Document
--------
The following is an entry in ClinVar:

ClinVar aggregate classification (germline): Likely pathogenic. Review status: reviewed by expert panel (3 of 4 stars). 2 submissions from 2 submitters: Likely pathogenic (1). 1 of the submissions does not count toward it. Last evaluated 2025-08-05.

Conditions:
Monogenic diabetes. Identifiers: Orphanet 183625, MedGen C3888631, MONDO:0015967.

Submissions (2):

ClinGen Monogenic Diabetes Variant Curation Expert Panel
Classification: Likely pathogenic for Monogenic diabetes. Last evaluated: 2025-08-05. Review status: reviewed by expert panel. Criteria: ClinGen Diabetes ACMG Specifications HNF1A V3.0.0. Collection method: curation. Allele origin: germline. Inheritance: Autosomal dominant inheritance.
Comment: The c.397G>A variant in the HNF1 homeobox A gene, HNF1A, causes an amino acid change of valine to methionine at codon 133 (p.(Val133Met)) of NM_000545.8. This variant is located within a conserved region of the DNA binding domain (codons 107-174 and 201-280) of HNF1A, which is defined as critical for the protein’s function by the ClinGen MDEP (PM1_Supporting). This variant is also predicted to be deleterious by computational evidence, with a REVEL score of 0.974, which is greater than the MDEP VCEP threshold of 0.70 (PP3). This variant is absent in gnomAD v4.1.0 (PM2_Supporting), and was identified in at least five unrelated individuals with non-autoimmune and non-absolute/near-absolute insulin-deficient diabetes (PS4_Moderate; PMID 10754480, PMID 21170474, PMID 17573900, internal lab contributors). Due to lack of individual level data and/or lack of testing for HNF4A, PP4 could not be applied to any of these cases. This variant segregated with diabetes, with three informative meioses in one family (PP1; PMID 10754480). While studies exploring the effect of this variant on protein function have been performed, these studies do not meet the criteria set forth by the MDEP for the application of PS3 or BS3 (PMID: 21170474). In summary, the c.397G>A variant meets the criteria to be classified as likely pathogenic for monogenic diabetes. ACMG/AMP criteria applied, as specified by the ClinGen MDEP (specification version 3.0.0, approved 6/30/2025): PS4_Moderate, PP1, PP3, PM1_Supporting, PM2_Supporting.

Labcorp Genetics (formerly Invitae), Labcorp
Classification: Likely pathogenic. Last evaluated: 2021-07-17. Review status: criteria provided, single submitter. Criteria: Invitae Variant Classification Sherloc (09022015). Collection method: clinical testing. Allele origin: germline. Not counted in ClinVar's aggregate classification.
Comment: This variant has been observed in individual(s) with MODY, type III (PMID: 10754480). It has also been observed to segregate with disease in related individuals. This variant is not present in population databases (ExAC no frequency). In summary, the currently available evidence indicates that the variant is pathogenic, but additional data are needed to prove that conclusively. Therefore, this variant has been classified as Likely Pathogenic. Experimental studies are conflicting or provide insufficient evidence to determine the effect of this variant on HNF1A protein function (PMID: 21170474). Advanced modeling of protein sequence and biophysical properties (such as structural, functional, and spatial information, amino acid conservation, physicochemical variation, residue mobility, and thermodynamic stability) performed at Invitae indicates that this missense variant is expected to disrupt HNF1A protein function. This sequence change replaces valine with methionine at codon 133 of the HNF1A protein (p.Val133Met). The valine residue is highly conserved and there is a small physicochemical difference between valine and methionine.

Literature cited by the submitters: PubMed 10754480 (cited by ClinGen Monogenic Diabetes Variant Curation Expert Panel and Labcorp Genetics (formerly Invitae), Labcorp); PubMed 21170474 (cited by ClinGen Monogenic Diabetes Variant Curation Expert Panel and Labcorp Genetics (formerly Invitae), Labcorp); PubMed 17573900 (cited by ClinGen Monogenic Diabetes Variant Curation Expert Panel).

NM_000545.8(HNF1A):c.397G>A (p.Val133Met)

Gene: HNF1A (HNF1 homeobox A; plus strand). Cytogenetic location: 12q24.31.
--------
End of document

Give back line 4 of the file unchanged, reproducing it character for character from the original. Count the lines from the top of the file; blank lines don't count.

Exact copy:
Monogenic diabetes. Identifiers: Orphanet 183625, MedGen C3888631, MONDO:0015967.